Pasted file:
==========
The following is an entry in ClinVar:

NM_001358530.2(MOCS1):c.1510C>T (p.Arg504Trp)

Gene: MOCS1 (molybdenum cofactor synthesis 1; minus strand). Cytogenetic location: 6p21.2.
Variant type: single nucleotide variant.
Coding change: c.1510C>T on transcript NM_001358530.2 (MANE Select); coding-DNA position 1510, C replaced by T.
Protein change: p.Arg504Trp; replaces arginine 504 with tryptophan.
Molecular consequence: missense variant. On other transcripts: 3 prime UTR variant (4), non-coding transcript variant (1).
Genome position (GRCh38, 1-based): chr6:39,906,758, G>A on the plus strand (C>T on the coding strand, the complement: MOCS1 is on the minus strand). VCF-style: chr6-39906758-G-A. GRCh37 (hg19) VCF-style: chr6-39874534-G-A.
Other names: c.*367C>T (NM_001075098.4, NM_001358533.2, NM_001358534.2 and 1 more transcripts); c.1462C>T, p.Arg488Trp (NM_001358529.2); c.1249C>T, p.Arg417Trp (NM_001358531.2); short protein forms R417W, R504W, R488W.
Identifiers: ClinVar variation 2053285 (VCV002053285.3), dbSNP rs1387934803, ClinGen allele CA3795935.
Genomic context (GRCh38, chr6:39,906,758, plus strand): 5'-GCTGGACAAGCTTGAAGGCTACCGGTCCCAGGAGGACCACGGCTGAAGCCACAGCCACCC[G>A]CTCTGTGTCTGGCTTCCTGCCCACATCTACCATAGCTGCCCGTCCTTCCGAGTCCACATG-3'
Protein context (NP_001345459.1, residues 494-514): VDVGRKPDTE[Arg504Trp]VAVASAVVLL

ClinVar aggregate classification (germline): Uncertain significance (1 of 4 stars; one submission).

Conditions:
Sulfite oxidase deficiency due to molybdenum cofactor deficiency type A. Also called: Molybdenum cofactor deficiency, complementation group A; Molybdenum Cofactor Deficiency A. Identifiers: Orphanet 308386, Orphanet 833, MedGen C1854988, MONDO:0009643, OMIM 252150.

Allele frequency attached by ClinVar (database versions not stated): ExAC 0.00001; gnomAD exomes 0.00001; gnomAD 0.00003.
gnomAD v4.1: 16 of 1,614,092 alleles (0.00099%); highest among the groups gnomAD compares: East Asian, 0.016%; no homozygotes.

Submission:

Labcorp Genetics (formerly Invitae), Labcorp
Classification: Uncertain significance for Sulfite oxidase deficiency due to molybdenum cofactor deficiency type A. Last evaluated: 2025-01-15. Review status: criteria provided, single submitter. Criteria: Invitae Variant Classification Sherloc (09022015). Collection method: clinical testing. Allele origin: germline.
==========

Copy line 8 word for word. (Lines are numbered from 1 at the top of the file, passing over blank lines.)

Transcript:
Genome position (GRCh38, 1-based): chr6:39,906,758, G>A on the plus strand (C>T on the coding strand, the complement: MOCS1 is on the minus strand). VCF-style: chr6-39906758-G-A. GRCh37 (hg19) VCF-style: chr6-39874534-G-A.